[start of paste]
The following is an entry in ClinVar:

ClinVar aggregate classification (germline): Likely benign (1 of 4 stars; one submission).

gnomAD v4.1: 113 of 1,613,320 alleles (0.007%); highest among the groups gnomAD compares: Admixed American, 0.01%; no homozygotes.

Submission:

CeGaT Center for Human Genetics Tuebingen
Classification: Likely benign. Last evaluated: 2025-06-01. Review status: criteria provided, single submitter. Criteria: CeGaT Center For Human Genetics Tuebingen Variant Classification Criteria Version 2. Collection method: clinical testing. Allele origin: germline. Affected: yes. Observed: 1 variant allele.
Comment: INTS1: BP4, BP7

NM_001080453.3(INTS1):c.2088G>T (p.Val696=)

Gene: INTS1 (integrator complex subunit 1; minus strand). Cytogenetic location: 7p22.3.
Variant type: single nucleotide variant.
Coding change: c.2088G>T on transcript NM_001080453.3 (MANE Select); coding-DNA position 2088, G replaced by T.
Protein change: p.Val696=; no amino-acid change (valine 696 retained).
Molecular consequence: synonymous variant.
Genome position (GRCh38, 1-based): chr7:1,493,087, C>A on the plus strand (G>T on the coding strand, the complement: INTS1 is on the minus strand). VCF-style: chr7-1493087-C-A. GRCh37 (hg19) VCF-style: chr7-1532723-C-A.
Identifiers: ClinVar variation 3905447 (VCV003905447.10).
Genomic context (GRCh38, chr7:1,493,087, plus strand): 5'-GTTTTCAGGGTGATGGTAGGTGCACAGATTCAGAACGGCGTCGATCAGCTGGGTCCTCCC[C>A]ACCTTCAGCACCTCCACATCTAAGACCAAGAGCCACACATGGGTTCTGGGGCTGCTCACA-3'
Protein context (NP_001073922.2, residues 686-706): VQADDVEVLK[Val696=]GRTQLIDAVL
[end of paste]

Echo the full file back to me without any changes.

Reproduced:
The following is an entry in ClinVar:

ClinVar aggregate classification (germline): Likely benign (1 of 4 stars; one submission).

gnomAD v4.1: 113 of 1,613,320 alleles (0.007%); highest among the groups gnomAD compares: Admixed American, 0.01%; no homozygotes.

Submission:

CeGaT Center for Human Genetics Tuebingen
Classification: Likely benign. Last evaluated: 2025-06-01. Review status: criteria provided, single submitter. Criteria: CeGaT Center For Human Genetics Tuebingen Variant Classification Criteria Version 2. Collection method: clinical testing. Allele origin: germline. Affected: yes. Observed: 1 variant allele.
Comment: INTS1: BP4, BP7

NM_001080453.3(INTS1):c.2088G>T (p.Val696=)

Gene: INTS1 (integrator complex subunit 1; minus strand). Cytogenetic location: 7p22.3.
Variant type: single nucleotide variant.
Coding change: c.2088G>T on transcript NM_001080453.3 (MANE Select); coding-DNA position 2088, G replaced by T.
Protein change: p.Val696=; no amino-acid change (valine 696 retained).
Molecular consequence: synonymous variant.
Genome position (GRCh38, 1-based): chr7:1,493,087, C>A on the plus strand (G>T on the coding strand, the complement: INTS1 is on the minus strand). VCF-style: chr7-1493087-C-A. GRCh37 (hg19) VCF-style: chr7-1532723-C-A.
Identifiers: ClinVar variation 3905447 (VCV003905447.10).
Genomic context (GRCh38, chr7:1,493,087, plus strand): 5'-GTTTTCAGGGTGATGGTAGGTGCACAGATTCAGAACGGCGTCGATCAGCTGGGTCCTCCC[C>A]ACCTTCAGCACCTCCACATCTAAGACCAAGAGCCACACATGGGTTCTGGGGCTGCTCACA-3'
Protein context (NP_001073922.2, residues 686-706): VQADDVEVLK[Val696=]GRTQLIDAVL